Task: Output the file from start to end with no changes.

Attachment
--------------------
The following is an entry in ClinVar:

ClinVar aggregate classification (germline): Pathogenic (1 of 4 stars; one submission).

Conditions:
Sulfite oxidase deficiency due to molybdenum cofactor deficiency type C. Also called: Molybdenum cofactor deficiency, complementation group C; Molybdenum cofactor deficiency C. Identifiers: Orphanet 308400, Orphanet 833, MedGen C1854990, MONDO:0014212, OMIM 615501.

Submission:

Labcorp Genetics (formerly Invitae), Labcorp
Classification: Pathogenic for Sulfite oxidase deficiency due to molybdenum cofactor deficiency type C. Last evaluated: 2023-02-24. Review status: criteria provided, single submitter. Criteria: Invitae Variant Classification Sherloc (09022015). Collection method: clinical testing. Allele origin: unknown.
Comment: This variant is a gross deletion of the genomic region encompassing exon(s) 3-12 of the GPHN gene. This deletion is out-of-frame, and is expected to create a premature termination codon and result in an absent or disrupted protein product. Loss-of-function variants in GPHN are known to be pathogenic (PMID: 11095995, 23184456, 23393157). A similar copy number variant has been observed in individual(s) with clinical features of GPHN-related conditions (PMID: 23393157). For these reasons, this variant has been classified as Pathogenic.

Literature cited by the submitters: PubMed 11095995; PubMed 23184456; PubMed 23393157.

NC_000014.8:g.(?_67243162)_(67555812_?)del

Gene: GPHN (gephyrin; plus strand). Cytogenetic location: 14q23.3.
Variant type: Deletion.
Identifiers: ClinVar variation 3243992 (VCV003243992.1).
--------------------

The following is an entry in ClinVar:

ClinVar aggregate classification (germline): Pathogenic (1 of 4 stars; one submission).

Conditions:
Sulfite oxidase deficiency due to molybdenum cofactor deficiency type C. Also called: Molybdenum cofactor deficiency, complementation group C; Molybdenum cofactor deficiency C. Identifiers: Orphanet 308400, Orphanet 833, MedGen C1854990, MONDO:0014212, OMIM 615501.

Submission:

Labcorp Genetics (formerly Invitae), Labcorp
Classification: Pathogenic for Sulfite oxidase deficiency due to molybdenum cofactor deficiency type C. Last evaluated: 2023-02-24. Review status: criteria provided, single submitter. Criteria: Invitae Variant Classification Sherloc (09022015). Collection method: clinical testing. Allele origin: unknown.
Comment: This variant is a gross deletion of the genomic region encompassing exon(s) 3-12 of the GPHN gene. This deletion is out-of-frame, and is expected to create a premature termination codon and result in an absent or disrupted protein product. Loss-of-function variants in GPHN are known to be pathogenic (PMID: 11095995, 23184456, 23393157). A similar copy number variant has been observed in individual(s) with clinical features of GPHN-related conditions (PMID: 23393157). For these reasons, this variant has been classified as Pathogenic.

Literature cited by the submitters: PubMed 11095995; PubMed 23184456; PubMed 23393157.

NC_000014.8:g.(?_67243162)_(67555812_?)del

Gene: GPHN (gephyrin; plus strand). Cytogenetic location: 14q23.3.
Variant type: Deletion.
Identifiers: ClinVar variation 3243992 (VCV003243992.1).